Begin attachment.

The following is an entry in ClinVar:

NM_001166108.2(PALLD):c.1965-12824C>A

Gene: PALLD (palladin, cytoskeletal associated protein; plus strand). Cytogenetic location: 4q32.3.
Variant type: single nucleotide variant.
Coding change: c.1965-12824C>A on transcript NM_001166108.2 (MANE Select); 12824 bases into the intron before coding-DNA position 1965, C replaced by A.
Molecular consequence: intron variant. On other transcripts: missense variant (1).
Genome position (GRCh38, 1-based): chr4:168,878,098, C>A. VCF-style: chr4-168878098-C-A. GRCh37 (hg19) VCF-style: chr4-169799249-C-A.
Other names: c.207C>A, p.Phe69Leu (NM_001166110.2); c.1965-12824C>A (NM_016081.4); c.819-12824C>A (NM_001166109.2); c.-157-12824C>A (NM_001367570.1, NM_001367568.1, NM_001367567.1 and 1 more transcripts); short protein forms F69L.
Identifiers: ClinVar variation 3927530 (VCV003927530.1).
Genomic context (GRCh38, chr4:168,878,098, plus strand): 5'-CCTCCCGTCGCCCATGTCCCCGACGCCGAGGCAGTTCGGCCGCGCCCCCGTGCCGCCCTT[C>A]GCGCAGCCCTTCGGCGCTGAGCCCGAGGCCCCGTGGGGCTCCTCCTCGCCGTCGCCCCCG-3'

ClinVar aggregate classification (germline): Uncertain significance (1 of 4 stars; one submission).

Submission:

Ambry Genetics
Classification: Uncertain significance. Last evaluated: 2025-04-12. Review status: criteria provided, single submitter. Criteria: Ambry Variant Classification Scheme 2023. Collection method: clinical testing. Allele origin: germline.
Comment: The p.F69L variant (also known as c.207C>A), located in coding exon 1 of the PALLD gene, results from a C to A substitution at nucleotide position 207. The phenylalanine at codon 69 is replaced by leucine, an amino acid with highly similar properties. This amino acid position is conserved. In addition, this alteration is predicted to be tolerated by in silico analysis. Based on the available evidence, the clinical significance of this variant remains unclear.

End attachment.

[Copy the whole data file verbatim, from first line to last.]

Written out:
The following is an entry in ClinVar:

NM_001166108.2(PALLD):c.1965-12824C>A

Gene: PALLD (palladin, cytoskeletal associated protein; plus strand). Cytogenetic location: 4q32.3.
Variant type: single nucleotide variant.
Coding change: c.1965-12824C>A on transcript NM_001166108.2 (MANE Select); 12824 bases into the intron before coding-DNA position 1965, C replaced by A.
Molecular consequence: intron variant. On other transcripts: missense variant (1).
Genome position (GRCh38, 1-based): chr4:168,878,098, C>A. VCF-style: chr4-168878098-C-A. GRCh37 (hg19) VCF-style: chr4-169799249-C-A.
Other names: c.207C>A, p.Phe69Leu (NM_001166110.2); c.1965-12824C>A (NM_016081.4); c.819-12824C>A (NM_001166109.2); c.-157-12824C>A (NM_001367570.1, NM_001367568.1, NM_001367567.1 and 1 more transcripts); short protein forms F69L.
Identifiers: ClinVar variation 3927530 (VCV003927530.1).
Genomic context (GRCh38, chr4:168,878,098, plus strand): 5'-CCTCCCGTCGCCCATGTCCCCGACGCCGAGGCAGTTCGGCCGCGCCCCCGTGCCGCCCTT[C>A]GCGCAGCCCTTCGGCGCTGAGCCCGAGGCCCCGTGGGGCTCCTCCTCGCCGTCGCCCCCG-3'

ClinVar aggregate classification (germline): Uncertain significance (1 of 4 stars; one submission).

Submission:

Ambry Genetics
Classification: Uncertain significance. Last evaluated: 2025-04-12. Review status: criteria provided, single submitter. Criteria: Ambry Variant Classification Scheme 2023. Collection method: clinical testing. Allele origin: germline.
Comment: The p.F69L variant (also known as c.207C>A), located in coding exon 1 of the PALLD gene, results from a C to A substitution at nucleotide position 207. The phenylalanine at codon 69 is replaced by leucine, an amino acid with highly similar properties. This amino acid position is conserved. In addition, this alteration is predicted to be tolerated by in silico analysis. Based on the available evidence, the clinical significance of this variant remains unclear.